DaBaby's Baby on Baby 2 album flopped, only bringing in 17K in its first week, a big drop from DaBaby's previous album.
Folks like Boosie Badazz and Meek Mill have blamed DaBaby's poor sales on a blackball, perhaps initiated because of DaBaby's anti-gay remarks at Rolling Loud in 2021.
Outspoken rapper Russ doesn't dispute that the Hip Hop gatekeepers may want to keep DaBaby out.
However, he doesn't think it was a "blackball." He explains why:
"I just wanna give my two cents on somethin in my industry. No artist is "blackballed." Unless they cut off your Wi-Fi, remove your social media accounts and take your music off all streaming platforms, you are not blackballed. If you are famous and can still tell your friends "hey I'm putting out music" then you're not blackballed. Fans will listen to your music or they won't. It's that simple. Also if you are a famous artist and you need NEED playlists in order for people to listen to your music, how real are your fans? Why don't they support you regardless," Russ typed. "We're giving too much credit and power to the DSPs and not enough power to us (the artists) and the fans. I know for me, as long as I can tell my fans I'm putting out music, I'm straight. I'm not entitled to any playlists nor do I NEED them for my fans to listen to me. That's why they're my ... FANS."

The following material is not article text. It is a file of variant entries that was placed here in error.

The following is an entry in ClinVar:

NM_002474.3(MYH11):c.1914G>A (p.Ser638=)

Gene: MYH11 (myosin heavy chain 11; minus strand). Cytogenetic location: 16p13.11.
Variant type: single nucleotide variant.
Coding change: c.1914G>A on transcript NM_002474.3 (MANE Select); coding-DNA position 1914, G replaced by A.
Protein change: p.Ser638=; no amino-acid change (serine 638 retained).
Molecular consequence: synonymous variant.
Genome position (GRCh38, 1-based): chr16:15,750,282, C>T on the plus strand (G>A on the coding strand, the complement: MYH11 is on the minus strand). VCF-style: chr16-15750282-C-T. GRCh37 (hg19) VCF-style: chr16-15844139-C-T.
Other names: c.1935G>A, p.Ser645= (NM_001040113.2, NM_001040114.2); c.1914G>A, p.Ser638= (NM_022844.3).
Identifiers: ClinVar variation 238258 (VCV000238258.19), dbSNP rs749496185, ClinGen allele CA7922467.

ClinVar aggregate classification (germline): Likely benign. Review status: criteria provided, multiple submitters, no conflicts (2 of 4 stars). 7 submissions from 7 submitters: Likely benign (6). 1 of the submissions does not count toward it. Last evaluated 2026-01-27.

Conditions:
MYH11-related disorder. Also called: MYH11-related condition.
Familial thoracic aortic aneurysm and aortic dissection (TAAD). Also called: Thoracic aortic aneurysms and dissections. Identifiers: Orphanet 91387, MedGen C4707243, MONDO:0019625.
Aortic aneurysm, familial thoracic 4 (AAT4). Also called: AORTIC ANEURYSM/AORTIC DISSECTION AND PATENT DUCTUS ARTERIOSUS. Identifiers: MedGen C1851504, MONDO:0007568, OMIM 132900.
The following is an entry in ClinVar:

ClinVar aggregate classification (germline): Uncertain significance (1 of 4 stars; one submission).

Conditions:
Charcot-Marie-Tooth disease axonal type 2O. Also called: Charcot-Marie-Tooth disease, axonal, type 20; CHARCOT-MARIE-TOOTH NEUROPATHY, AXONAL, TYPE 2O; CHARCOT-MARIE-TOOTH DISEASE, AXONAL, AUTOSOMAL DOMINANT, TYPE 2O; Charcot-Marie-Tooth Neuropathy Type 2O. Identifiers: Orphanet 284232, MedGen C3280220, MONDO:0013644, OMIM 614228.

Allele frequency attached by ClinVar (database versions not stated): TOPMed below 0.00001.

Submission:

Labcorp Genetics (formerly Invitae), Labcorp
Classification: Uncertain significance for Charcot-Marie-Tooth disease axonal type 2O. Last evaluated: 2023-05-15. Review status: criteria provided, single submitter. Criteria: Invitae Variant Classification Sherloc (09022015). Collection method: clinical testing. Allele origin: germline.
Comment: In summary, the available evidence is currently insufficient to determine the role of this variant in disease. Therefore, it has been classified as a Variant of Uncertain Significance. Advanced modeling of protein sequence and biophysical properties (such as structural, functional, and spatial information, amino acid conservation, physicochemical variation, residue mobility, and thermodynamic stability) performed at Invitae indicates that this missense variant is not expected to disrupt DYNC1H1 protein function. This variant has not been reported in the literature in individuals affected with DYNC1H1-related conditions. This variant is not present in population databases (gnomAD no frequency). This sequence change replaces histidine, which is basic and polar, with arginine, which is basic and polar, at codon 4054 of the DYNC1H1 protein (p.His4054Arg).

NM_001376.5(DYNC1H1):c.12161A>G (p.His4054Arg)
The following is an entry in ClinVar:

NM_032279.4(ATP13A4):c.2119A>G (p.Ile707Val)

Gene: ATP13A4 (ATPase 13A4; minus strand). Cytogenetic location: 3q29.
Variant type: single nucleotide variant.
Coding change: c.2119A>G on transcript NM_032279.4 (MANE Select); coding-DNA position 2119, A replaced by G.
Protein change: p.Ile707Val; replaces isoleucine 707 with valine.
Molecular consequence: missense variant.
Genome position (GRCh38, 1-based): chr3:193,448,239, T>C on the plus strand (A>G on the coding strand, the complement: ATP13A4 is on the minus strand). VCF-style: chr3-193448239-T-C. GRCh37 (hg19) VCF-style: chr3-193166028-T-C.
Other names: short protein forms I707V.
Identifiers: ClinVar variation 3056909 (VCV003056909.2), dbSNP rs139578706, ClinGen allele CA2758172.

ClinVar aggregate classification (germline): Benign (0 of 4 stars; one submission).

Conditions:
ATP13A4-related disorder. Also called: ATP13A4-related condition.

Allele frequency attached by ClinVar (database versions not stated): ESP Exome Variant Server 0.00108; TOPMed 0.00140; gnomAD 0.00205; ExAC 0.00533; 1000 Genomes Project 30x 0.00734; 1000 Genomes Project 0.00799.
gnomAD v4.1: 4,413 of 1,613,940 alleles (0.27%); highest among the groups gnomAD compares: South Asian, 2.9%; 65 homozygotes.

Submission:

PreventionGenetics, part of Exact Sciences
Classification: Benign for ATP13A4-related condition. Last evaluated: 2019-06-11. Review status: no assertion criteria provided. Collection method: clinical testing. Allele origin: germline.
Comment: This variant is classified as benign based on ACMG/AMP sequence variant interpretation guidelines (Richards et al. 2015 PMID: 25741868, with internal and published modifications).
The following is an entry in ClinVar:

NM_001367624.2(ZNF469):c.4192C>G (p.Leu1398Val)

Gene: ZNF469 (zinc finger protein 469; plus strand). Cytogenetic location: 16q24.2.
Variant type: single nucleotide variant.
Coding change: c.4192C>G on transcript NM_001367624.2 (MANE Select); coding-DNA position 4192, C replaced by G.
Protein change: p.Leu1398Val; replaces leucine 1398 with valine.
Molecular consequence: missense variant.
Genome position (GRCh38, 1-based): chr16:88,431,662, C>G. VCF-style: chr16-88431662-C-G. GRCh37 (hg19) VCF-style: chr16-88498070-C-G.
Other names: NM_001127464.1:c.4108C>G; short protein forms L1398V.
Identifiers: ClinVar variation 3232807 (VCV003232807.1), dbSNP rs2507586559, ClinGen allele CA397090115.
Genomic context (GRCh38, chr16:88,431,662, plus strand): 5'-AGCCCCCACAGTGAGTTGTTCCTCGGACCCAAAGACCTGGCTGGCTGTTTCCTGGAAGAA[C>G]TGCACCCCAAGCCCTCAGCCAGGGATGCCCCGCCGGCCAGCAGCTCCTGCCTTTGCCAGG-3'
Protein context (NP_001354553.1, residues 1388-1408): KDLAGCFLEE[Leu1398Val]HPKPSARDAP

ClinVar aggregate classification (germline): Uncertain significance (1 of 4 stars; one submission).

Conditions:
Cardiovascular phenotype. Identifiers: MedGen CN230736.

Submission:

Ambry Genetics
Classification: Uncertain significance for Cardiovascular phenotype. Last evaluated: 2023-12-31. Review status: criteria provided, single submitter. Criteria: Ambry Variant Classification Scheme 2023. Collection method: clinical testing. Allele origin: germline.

Russ may have a point here. For many months after his n-word controversy, country star Morgan Wallen was taken off radio and playlists and disinvented from awards shows. Between that "blackball" and now Wallen's Dangerous album has been easily the best-selling project in the country, with the bulk of those sales coming when he was "blackballed."
It hasn't gone that way for DaBaby. At least so far.